By Ben Cohen
Republican former House Speaker Newt Gingrich has discovered he can’t afford to run a presidential campaign.
`If you’re a middle class candidate, you get to raise $2,300 a person and if you’re rich, you can write a $100 million personal check.” Gingrich complained on Fox Noise (sorry, News) recently.
There is no doubt Gingrich is right, the election system in the U.S is farcical, with the rich having enormous advantages over the average citizen. For example the Mayor of New York Michael Bloomberg, could write a personal check and easily compete with all the mainstream candidates without noticing anything amiss in his bank account.
And this is the democracy we live in, where the rich and established can buy voters and the rest don’t bother. It is however, the democracy Gingrich has fought his entire life to create….
“We have to deny and outright renounce the possibility of furthered social programs”, says Gingrich on his website www.newt.org. “We have to deconstruct the Welfare State over the next forty years. We have to promote prevention and competition in medical care. We have to teach the laws of money, the science of wealth building at the earliest ages and promote investment among the youthful workforce of our society.”
And it is investment that Gingrich believes is the key to solving all America’s problems.
“We must eliminate the capital gains tax to encourage investing”, says Gingrich on his tax proposal for America. “Federal Reserve Chairman Alan Greenspan testified that the most economical rate for taxing capital gains is zero because tax-free capital gains will encourage much greater risk-taking and lead to more entrepreneurial behavior. This leads to more prosperity, a bigger economy, and better jobs.”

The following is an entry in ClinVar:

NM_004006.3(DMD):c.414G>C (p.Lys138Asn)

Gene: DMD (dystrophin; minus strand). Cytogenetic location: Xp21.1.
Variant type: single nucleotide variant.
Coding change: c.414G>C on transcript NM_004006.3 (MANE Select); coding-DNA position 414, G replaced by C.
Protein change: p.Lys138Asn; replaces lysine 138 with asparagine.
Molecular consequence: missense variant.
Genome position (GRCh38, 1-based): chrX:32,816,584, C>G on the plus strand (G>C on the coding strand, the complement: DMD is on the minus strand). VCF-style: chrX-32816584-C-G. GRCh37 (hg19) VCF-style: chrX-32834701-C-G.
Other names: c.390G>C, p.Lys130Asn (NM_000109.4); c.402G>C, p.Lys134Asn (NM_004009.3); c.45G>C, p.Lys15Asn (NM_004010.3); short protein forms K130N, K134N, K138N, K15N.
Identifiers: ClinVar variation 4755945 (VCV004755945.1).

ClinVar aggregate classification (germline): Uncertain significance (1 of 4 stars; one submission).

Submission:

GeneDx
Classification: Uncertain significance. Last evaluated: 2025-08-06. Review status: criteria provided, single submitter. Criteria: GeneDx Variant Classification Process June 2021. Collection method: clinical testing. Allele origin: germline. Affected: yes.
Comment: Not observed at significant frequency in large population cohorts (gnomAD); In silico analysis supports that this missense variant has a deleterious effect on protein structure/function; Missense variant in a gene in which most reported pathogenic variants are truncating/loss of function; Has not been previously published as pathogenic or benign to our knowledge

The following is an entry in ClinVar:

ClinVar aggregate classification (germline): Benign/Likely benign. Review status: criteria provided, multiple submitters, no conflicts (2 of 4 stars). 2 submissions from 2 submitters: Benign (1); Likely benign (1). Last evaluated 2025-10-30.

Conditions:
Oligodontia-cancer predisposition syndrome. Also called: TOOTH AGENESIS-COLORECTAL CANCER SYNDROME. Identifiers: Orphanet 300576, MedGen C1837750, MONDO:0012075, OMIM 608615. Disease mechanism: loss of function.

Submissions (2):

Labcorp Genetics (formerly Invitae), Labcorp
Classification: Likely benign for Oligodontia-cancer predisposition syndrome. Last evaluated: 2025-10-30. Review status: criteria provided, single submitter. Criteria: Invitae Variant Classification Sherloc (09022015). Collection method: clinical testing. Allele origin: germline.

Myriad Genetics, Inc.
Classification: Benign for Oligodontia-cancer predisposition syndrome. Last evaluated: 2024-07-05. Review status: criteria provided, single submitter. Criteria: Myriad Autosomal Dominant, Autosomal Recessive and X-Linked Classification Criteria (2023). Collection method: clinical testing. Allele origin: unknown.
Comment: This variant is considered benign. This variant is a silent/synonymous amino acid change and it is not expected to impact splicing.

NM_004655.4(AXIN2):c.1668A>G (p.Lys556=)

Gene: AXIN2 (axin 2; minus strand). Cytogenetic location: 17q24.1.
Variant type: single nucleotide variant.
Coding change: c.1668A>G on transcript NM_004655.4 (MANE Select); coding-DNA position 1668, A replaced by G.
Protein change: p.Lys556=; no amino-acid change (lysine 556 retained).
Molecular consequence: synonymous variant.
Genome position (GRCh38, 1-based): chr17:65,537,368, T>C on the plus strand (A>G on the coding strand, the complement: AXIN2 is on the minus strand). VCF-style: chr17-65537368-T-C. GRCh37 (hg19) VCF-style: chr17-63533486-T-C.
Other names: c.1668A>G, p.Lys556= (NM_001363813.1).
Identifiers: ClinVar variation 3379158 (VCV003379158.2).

However, upon closer inspection, Gingrich’s ‘entrepreneurial’ America doesn’t look quite as rosy as he would have everyone believe.
Despite the lofty rhetoric, the policies he has fought to enact are really a straight up welfare check for the rich, further relieving them of their responsibilities to society. The consistent reduction in the capital gains tax that we have seen over the last 30 years is the reason why we have the super rich and the super poor, crumbling infrastructure, and massive debt. And it is one of the main reasons why Gringrich cannot afford to run for president.
According to New York University in 2001, 1% of the population owned 33.4% of the wealth in America, and 20% of the population owns 84%. The other 16% is divided over the other 80% of the population. So eliminating the capital gains tax would only noticeably benefit 20% of the population, and really benefit the top 1%. This is pure Reaganite ‘trickle down theory’, that works on the premise that the rich may see fit to allow a little of their wealth to filter down to the poor. And if they don’t invest all the money they are gaining through the tax break into ventures for the poor? Well, that’s just tough luck.
The results of this economic system forced upon the general population has had predictable effects. Wages for the majority of the population have stagnated or declined in the past 30 years, while the cost of living has gone up. The top 20% of society has however, seen huge gains in wealth, with 1% seeing historically unprecedented financial prosperity.
If you are a Clinton, Black, or made a powerful speech on 9/11, you may have a chance at running for president without enormous personal wealth. Unfortunately, Gingrich is none of the above. Money is the only thing he needs to mount a successful campaign, and despite his best efforts to create a society that makes it easy for people like him to gain it, he has failed to get enough of it.
In Gingrich’s survival of the fittest America, he is simply not fit enough.
Ben Cohen is the editor and founder of The Daily Banter. He lives in Washington DC where he does podcasts, teaches Martial Arts, and tries to be a good father. He would be extremely disturbed if you took him too seriously.